United States District Court, E.D. Louisiana
ERICK R. RIOS
WESTPORT LINEN SERVICES, LLC
ORDER & REASONS
WELLS ROBY CHIEF UNITED STATES MAGISTRATE JUDGE.
the Court is a Motion for Reconsideration (R. Doc.
17) filed by the Defendant, Westport Linen Services,
LLC (“Westport”) seeking the Court reconsider its
Order and Reasons (R. Doc. 16) with sole regard to
Plaintiff's § 1981 claims. Plaintiff Erick R. Rios
(“Rios”) opposes this motion. R. Doc. 18. This
motion was heard on the briefs on October 23, 2019.
Rios filed his pro se employment discrimination
complaint against Defendant Westport alleging, inter
alia, that his employer, Westport, repeatedly denied him
promotions to the positions of Maintenance Lead and
Maintenance Chief because of his Hispanic/Latino origin. R.
Doc. 1. Rios further alleged that Westport refused to
consider him for promotion for the position of Maintenance
Lead purportedly due to his several tardy violations despite
others also arriving late. R. Doc. 1-5, p. 6. As a result of
these denied promotions, Rios resigned from his employment
with Westport, which he contended constitutes constructive
discharge. R. Doc. 1-5, p. 7-8.
September 30, 2019, the Court dismissed Plaintiff's Title
VII claims with prejudice pursuant to Federal Rule of Civil
Procedure 12(b)(6). R. Doc. 16, p. 14. The Court further
ordered that Plaintiff's § 1981 claim remains and
shall proceed forward as not the subject of Defendant's
October 4, 2019, Defendant Westport filed its instant Motion
for Reconsideration contending that Plaintiff's §
1981 claim was in fact the subject of Westport's Motion
to Dismiss and should be dismissed with prejudice for the
same reasons this Court dismissed Plaintiff's Title VII
claims. R. Doc. 17, p. 1. Furthermore, as Plaintiff's
§ 1981 claim is the sole remaining claim in the lawsuit,
Westport seeks an order from this Court dismissing
Plaintiff's First Amended Complaint in its entirety.
in opposition, concedes that his Title VII claims were
properly dismissed for technical issues in the pleadings. R.
Doc. 18. Nonetheless, Plaintiff contends that Defendant
provides no legal arguments with regard to Plaintiff's
§ 1981 claims beyond conclusory desire that they be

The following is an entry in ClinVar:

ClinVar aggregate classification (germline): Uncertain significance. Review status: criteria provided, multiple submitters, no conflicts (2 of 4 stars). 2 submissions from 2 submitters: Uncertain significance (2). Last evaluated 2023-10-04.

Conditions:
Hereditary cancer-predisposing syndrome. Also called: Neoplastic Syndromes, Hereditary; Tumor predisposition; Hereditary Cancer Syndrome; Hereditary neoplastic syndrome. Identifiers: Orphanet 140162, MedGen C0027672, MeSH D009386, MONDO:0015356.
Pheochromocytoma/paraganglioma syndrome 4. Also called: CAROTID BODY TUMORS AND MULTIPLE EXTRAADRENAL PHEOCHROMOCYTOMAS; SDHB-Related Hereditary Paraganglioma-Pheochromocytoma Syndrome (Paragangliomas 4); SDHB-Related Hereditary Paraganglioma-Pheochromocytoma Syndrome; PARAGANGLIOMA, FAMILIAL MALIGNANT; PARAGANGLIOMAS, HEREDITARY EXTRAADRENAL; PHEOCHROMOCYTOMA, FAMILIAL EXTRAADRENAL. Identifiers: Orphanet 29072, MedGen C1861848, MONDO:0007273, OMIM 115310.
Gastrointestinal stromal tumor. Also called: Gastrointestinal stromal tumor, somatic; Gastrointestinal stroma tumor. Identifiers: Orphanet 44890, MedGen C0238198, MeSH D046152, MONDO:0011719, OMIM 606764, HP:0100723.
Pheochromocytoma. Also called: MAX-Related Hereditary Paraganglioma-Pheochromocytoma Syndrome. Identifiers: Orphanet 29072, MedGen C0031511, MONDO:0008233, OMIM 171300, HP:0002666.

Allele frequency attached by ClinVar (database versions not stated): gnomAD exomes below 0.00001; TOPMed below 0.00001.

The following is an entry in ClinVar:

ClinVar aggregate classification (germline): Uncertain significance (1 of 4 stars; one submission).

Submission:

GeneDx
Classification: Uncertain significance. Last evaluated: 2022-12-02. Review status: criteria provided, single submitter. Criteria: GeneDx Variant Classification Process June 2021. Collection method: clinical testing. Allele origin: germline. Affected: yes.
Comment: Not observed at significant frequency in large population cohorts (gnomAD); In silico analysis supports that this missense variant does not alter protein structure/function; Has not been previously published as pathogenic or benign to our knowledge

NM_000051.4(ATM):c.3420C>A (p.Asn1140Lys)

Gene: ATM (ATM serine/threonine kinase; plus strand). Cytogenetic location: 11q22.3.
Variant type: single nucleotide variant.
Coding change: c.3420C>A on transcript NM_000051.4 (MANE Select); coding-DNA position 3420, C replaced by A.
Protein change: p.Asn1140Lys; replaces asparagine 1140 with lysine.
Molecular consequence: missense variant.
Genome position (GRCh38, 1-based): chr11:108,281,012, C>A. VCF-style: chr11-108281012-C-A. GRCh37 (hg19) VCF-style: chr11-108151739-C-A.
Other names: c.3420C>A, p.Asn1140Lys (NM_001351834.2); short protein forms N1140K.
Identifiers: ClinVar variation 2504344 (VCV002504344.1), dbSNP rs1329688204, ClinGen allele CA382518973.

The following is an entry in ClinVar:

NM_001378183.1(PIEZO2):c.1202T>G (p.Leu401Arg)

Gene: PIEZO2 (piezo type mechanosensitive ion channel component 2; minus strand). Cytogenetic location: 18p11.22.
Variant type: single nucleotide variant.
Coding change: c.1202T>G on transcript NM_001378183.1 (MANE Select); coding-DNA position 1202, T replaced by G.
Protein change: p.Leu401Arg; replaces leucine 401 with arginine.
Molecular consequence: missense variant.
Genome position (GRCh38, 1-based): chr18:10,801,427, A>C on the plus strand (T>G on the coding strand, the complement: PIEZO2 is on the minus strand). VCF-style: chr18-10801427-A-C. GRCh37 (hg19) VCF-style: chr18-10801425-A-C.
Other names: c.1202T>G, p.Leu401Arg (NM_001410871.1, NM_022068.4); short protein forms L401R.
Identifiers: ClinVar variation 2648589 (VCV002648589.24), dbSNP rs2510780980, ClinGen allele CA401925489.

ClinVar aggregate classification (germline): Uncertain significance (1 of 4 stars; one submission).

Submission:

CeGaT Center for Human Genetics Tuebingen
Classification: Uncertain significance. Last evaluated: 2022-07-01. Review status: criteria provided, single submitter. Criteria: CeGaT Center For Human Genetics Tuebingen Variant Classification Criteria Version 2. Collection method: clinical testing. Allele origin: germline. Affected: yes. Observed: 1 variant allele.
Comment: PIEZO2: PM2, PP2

dismissed in the same matter as Plaintiff's Title VII
claims. Id. Plaintiff ultimately contends that
Defendant has provided no legal basis for dismissal of his
§ 1981 claims, and, as such, his § 1981 claims
should survive. Id.
reasons set forth below, the Court grants Defendant
Westport's Motion for Reconsideration. Moreover, after
thoughtful reconsideration, the Court dismisses Plaintiff
Rios's First Amended Complaint in its entirety, to
include Plaintiff's § 1981 claim based on hostile
Standard of Review
Reconsideration of Defendant's Motion to
the Fifth Circuit has noted that the Federal Rules of Civil
Procedure (“Rules”) do not recognize a motion for
reconsideration, it has consistently recognized that such a
motion may challenge a judgment or order under Rules 54(b),
59(e), or 60(b). Lavespere v. Niagara Mach. & Tool
Works, Inc., 910 F.2d 167, 173 (5th Cir.1990). Rules 59
and 60, however, apply only to final judgments. When a party
seeks to revise an order that adjudicates fewer than all the
claims among all of the parties, Federal Rule of Civil
Procedure 54(b) controls. Fed.R.Civ.P. 54(b). See also
Helena Labs. Corp. v. Alpha Sci. Corp., 483 F.Supp.2d
538, 539 (E.D. Tex. 2007), aff'd, 274 Fed.Appx.
900 (Fed. Cir. 2008) (motion for reconsideration under Rule
59(e) treated as under Rule 54(b) because reconsideration of
partial summary judgment order was sought, and no final
judgment had yet been entered in the case). The Rule states:
[A]ny order or other decision, however designated, that
adjudicates fewer than all the claims or the rights and
liabilities of fewer than all the parties does not end the
action as to any of the claims or parties and may be revised
at any time before the entry of a judgment ...